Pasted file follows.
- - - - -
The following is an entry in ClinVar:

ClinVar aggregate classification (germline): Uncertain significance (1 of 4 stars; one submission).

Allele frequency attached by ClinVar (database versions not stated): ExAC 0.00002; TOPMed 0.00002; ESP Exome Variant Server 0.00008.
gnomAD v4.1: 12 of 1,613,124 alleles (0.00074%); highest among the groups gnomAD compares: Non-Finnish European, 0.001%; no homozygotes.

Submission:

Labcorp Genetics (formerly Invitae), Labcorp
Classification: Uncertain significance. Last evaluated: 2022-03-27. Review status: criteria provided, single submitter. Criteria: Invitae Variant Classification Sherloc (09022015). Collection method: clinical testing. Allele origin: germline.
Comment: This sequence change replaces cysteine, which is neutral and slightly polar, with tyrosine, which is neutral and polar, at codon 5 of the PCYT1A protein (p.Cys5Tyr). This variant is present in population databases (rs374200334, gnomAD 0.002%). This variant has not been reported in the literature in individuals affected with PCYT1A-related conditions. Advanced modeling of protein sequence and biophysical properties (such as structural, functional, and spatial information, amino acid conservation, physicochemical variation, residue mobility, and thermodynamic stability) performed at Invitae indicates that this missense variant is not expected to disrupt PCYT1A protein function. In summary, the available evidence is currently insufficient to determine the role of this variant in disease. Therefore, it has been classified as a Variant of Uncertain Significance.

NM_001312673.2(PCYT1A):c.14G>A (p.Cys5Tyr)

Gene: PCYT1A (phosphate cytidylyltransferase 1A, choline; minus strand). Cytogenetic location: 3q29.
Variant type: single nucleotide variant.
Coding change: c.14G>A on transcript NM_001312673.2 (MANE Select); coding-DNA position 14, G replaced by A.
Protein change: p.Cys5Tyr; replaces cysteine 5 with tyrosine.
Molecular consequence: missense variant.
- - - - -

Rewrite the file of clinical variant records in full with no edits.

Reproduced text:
The following is an entry in ClinVar:

ClinVar aggregate classification (germline): Uncertain significance (1 of 4 stars; one submission).

Allele frequency attached by ClinVar (database versions not stated): ExAC 0.00002; TOPMed 0.00002; ESP Exome Variant Server 0.00008.
gnomAD v4.1: 12 of 1,613,124 alleles (0.00074%); highest among the groups gnomAD compares: Non-Finnish European, 0.001%; no homozygotes.

Submission:

Labcorp Genetics (formerly Invitae), Labcorp
Classification: Uncertain significance. Last evaluated: 2022-03-27. Review status: criteria provided, single submitter. Criteria: Invitae Variant Classification Sherloc (09022015). Collection method: clinical testing. Allele origin: germline.
Comment: This sequence change replaces cysteine, which is neutral and slightly polar, with tyrosine, which is neutral and polar, at codon 5 of the PCYT1A protein (p.Cys5Tyr). This variant is present in population databases (rs374200334, gnomAD 0.002%). This variant has not been reported in the literature in individuals affected with PCYT1A-related conditions. Advanced modeling of protein sequence and biophysical properties (such as structural, functional, and spatial information, amino acid conservation, physicochemical variation, residue mobility, and thermodynamic stability) performed at Invitae indicates that this missense variant is not expected to disrupt PCYT1A protein function. In summary, the available evidence is currently insufficient to determine the role of this variant in disease. Therefore, it has been classified as a Variant of Uncertain Significance.

NM_001312673.2(PCYT1A):c.14G>A (p.Cys5Tyr)

Gene: PCYT1A (phosphate cytidylyltransferase 1A, choline; minus strand). Cytogenetic location: 3q29.
Variant type: single nucleotide variant.
Coding change: c.14G>A on transcript NM_001312673.2 (MANE Select); coding-DNA position 14, G replaced by A.
Protein change: p.Cys5Tyr; replaces cysteine 5 with tyrosine.
Molecular consequence: missense variant.